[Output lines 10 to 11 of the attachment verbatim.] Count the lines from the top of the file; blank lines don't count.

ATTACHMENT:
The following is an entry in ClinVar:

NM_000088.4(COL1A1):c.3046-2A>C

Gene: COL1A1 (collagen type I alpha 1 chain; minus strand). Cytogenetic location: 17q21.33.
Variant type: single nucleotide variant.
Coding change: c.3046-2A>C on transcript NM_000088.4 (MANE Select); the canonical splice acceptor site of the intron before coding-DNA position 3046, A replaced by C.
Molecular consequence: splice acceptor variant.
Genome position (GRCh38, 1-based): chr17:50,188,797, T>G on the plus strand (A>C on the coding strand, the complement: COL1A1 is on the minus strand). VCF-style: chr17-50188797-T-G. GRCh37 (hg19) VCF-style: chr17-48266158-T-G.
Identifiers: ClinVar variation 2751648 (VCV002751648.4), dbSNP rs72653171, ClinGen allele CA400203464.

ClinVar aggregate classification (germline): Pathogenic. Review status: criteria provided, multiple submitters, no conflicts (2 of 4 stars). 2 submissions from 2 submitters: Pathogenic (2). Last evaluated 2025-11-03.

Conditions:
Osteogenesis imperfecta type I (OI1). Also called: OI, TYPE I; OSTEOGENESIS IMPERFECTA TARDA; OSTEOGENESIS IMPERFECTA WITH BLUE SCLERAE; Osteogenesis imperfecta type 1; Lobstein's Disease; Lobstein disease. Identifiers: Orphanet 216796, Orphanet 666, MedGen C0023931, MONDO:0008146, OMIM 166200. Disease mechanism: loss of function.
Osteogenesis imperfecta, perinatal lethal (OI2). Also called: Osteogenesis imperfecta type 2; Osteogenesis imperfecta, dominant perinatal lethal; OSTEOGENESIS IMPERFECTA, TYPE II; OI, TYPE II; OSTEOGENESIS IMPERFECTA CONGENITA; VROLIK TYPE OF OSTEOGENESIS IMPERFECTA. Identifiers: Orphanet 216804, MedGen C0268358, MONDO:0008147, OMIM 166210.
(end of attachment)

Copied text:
Conditions:
Osteogenesis imperfecta type I (OI1). Also called: OI, TYPE I; OSTEOGENESIS IMPERFECTA TARDA; OSTEOGENESIS IMPERFECTA WITH BLUE SCLERAE; Osteogenesis imperfecta type 1; Lobstein's Disease; Lobstein disease. Identifiers: Orphanet 216796, Orphanet 666, MedGen C0023931, MONDO:0008146, OMIM 166200. Disease mechanism: loss of function.